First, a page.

Social resilience is the capacity of societies to maintain their core social functions and reduce the social impact of a shock. It involves different scales of social organisation including individuals, families, communities and societies.13 The COVID-19 pandemic has exposed people and communities to a complex array of stressors with worrying implications for mental health and a widening of economic and social inequalities.14 Individual resilience might be shaped by factors as diverse as personality traits, lifestyles and social support.15 In countries that adopted lockdowns to curb the COVID-19 pandemic, a strategy for social resilience was to allow the mixing of a limited number of people through the introduction of a family bubble.16 Adaptation to school closure in many countries came at the price of an exacerbation of gender inequalities with women bearing the brunt of the work related to children being out of school.17 Educational continuity was ensured by virtual class in several parts of the world, but the shift to online learning might have impacted those coming from a disadvantaged socioeconomic background.18 Social resilience to the pandemic also emphasised the role of communities in supporting core social functions. Voluntary action and mutual aid have been stepped up to aid the most vulnerable, for example, for emergency transport, food shopping and emotional support.19 20 Given the wider social effects of the crisis, an important source of resilience was the introduction and enhancement of social protection measures by the state.21 Addressing the long-term social effects of the COVID-19 pandemic, including worsened mental health, inequalities and poverty, is likely to be the most important issue for social resilience in the recovery phase.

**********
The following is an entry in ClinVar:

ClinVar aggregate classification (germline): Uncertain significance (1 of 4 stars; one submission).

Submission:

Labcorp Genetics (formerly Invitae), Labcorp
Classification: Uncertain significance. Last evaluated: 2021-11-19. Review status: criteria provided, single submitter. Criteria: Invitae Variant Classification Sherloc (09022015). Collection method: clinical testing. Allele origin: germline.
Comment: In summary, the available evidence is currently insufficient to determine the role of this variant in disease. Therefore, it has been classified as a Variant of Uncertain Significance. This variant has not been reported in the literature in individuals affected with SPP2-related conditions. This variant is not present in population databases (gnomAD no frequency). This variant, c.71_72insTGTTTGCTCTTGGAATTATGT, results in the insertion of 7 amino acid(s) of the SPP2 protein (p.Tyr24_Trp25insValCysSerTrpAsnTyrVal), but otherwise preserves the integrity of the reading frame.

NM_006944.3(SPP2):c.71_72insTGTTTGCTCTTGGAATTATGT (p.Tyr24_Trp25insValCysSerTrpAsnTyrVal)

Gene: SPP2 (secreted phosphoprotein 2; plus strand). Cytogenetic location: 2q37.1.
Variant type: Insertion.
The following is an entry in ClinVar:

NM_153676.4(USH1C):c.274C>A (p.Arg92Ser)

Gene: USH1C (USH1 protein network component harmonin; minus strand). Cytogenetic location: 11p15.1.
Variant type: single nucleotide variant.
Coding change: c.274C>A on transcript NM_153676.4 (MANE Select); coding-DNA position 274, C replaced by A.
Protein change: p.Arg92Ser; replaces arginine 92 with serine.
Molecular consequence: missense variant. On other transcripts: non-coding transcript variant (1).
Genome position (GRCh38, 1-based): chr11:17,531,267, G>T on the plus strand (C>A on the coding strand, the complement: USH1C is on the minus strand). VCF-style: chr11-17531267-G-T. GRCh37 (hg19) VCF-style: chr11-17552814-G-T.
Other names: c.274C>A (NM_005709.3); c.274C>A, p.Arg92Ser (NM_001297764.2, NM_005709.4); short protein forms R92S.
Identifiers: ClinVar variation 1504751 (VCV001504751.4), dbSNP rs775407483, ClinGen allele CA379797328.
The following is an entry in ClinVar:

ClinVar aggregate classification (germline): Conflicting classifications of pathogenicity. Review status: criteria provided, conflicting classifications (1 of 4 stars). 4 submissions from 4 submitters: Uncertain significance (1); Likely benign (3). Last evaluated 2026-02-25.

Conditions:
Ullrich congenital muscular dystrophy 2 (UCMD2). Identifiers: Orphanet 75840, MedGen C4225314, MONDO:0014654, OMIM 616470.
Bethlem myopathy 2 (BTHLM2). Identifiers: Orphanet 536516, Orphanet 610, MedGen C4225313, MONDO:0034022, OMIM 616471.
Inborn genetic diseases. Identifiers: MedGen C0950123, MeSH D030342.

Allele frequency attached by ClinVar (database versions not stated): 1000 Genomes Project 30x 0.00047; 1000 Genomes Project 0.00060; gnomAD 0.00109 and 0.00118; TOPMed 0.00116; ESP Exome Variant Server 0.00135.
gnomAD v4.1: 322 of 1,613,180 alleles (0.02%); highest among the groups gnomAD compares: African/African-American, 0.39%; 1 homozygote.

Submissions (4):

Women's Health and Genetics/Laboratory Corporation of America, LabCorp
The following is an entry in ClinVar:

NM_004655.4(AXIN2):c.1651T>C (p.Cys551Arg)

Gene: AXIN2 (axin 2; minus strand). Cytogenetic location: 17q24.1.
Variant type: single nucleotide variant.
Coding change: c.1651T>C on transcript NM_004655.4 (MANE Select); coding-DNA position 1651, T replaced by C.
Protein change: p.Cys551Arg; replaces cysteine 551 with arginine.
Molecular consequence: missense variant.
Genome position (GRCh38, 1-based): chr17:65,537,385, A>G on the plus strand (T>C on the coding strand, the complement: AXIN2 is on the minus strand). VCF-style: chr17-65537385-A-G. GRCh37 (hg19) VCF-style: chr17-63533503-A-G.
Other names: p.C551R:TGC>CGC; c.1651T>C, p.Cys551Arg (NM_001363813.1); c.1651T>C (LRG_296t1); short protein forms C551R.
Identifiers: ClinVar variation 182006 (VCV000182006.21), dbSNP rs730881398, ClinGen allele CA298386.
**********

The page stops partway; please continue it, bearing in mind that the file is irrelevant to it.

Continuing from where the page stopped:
Economic resilience rests on limiting the magnitude of economic losses, recovering quickly and forging new developmental paths for prosperity.22 Resilience first concerns how individuals and households cope with economic hardship by using their existing financial resources and modifying their behaviours.23 In countries lacking a safety net, lockdown measures prevented people from earning a basic income and/or forced them to use their lifelong savings.24 Individuals in precarious labour conditions were often employed in the sectors of the economy most affected by the pandemic, such as retail, culture, hospitality and tourism. As such, social welfare including unemployment benefits, paid sick leave schemes, health insurance and food distribution mitigated the economic impact on households.25 At the firm level, the size, position and centrality of firms in supply chain networks notably influenced the impact of disruptions.26 The production of globally connected firms was more likely to be affected by disruptions in global supply chains.27 At the same time, globally connected firms, which often have the most market power, were less prone to liquidity problems than small-sized and medium-sized businesses.28 29 As an important risk for companies was to become insolvent, resilience relied on governmental support such as loans, subsidies and deferrals of taxes.30 To avoid a sharp rise in unemployment, financial assistance to businesses was further increased in the form of benefits for employees or partial unemployment compensation schemes. Macroeconomic resilience is concerned with how different sectors and countries were able to limit and recover from the magnitude of the economic shock.31 Elimination strategies as opposed to mitigation strategies have been more economically viable.32 While many countries experienced a marked economic decline with a shock affecting both supply and demand, a country’s resilience is likely to be influenced by its fiscal space and ability to borrow money to pay for financial support. Key issues for economic resilience include how fast countries will recover from the shock and how they will manage the issue of debt sustainability over the long term.